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Reggie Jackson, Pistons are among NBA's best in clutch situations

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The days of Will Bynum and Brandon Jennings hero ball is dead, and with it, the 4QC. Reggie Jackson's hero ball is a totally different story.

Tim Fuller-USA TODAY Sports

Detroit Pistons teams of recent years had a rather annoying trait. They would play well for what seemed like the first three quarters, then lay down like a lame duck in the fourth quarter. We would normally call this 4QC, or fourth quarter collapse. ESPN put out an image Wednesday on the Golden State Warriors and how clutch they are this year. Fourth on that list? The Pistons:

As the picture shows, those are the plus/minus numbers when there are only five minutes left in the game and the score is within five points. The picture, nor the tweet, specify where the data was obtained from. But a good guess would be from Elias. I can't seem to find a way to access their data, so instead, I'll use what I can.

Using stats.nba.com, I was able to find that the Pistons have had 33 games within five points in the final five minutes and have scored 335 points, tied for tenth most overall. The Pistons have a 20-13 record and have the fourth best winning percentage in those games. By comparison, the Pistons were 14-25 (26th) in 2014-15, 15-24 (26th) in 2013-14, and 13-25 (28th) in 2012-13. It seems that the days of the 4QC are primarily behind us. However, the stats on stats.nba.com seem to be a little different compared to the image ESPN shared.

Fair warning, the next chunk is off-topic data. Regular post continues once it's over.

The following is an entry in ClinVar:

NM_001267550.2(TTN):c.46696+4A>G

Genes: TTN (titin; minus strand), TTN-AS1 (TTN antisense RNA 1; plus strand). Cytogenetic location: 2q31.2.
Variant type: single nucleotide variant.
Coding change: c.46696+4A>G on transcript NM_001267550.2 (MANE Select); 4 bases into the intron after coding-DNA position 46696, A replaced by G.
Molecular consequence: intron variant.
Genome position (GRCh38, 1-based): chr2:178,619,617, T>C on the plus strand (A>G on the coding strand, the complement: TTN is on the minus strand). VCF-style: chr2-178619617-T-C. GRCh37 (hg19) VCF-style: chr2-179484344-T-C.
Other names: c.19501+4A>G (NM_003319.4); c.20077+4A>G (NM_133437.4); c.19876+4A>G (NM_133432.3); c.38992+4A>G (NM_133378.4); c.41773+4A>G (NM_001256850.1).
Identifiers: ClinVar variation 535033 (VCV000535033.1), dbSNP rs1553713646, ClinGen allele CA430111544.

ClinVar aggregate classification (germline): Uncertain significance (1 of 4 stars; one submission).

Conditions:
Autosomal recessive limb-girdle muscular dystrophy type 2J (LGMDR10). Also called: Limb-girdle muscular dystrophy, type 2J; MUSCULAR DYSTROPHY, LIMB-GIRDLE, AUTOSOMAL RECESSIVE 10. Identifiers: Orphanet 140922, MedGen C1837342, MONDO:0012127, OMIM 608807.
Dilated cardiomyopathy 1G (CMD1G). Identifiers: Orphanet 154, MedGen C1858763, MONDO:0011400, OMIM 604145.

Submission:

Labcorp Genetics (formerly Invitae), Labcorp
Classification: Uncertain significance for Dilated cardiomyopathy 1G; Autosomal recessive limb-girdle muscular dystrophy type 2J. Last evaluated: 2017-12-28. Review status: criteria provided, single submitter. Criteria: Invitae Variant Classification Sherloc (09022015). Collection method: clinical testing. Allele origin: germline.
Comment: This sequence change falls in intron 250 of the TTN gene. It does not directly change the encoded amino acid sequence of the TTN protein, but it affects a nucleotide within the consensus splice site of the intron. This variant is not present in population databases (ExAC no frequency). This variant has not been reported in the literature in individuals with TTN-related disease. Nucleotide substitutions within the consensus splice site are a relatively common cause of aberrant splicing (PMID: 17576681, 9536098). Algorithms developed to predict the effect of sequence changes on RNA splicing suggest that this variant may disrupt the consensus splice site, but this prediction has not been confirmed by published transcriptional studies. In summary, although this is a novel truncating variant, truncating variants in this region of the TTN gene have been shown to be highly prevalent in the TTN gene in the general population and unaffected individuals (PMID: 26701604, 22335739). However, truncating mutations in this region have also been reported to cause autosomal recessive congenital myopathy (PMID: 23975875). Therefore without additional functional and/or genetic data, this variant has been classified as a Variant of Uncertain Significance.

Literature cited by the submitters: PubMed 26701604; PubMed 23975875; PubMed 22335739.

Simply sorting the team stats data in the Clutch section of their website, it appears the Pistons are the second most clutch team in the league. The filters used on stats.nba.com are Totals, 5 Point Diff or Less, Ahead or Behind, Last 5 Minutes. Based on those filters, the Golden State Warriors have a plus/minus of 115 points in 30 games, the Pistons have a plus/minutes of 66 points in 33 games. If you look at points scored per game in that time frame, the Pistons are tied for third (behind the Dallas Mavericks and Warriors) at 10.2 points per game.

If you look at the Pistons quarter-by-quarter plus/minus numbers, it is rather revealing. Over the course of the season, the Pistons are plus-11 in the first quarter and plus-8 in the second quarter. The second half is a completely different story. The Pistons are minus-83 in the third quarter. But thank goodness the games are four quarters (or more). In the fourth quarter, they are a whopping plus-114. Throw in overtime periods and they are plus-124.

Reggie Jackson, by a narrow margin, is still the best clutch scorer in the NBA. On a per game basis, Jackson scores 4.8 points per game in those five in five situations, just barely beating out Stephen Curry at 4.7 points per game. Jackson is also shooting the ball better that Curry from three in those situations, 46.2-percent to Curry's 45.7-percent. Jackson is scoring more because he's taking more shots than Curry (3.4 to 2.6), and Curry is taking more threes (1.3 to 0.8), but still...

Of course, these are not exactly the situations the Pistons want to be in as often as they are. Stan Van Gundy has stated he wants the team to be more consistent throughout the entire game, as the inconsistent play throughout games has undoubtedly cost them some wins. But one can't argue that if the Pistons are in a pinch, they have shown a great propensity to get out of it with a win.

How do you feel about the Pistons play in the fourth quarter?